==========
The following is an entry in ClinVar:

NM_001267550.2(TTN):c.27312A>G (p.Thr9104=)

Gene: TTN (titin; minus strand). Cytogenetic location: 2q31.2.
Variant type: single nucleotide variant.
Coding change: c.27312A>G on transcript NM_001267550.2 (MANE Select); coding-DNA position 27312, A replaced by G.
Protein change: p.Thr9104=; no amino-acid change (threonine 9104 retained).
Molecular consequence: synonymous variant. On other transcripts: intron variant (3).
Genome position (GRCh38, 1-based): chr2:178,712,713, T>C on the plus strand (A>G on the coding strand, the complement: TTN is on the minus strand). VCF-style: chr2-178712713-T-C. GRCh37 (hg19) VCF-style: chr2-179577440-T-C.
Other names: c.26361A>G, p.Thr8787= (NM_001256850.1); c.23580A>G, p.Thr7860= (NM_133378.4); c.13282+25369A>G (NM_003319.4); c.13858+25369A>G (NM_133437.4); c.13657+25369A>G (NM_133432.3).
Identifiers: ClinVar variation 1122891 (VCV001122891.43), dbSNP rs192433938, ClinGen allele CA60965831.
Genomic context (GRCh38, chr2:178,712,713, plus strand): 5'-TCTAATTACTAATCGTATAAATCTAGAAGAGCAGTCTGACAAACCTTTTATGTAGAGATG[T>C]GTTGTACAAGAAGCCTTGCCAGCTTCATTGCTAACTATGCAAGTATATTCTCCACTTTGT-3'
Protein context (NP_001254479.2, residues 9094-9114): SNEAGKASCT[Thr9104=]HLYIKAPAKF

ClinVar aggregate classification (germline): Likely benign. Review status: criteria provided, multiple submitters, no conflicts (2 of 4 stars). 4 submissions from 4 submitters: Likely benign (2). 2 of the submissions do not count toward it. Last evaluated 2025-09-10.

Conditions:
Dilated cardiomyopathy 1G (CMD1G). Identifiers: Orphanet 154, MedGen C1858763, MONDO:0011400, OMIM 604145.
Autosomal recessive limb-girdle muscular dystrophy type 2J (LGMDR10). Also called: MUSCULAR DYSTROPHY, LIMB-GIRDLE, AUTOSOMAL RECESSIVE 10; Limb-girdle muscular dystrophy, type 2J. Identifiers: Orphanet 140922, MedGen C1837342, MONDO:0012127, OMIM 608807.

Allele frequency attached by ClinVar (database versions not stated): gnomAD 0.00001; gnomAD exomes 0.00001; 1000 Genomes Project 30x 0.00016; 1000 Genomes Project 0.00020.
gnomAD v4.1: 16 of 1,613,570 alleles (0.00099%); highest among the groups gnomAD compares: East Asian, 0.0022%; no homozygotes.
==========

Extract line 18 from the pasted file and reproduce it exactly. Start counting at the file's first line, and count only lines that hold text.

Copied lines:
gnomAD v4.1: 16 of 1,613,570 alleles (0.00099%); highest among the groups gnomAD compares: East Asian, 0.0022%; no homozygotes.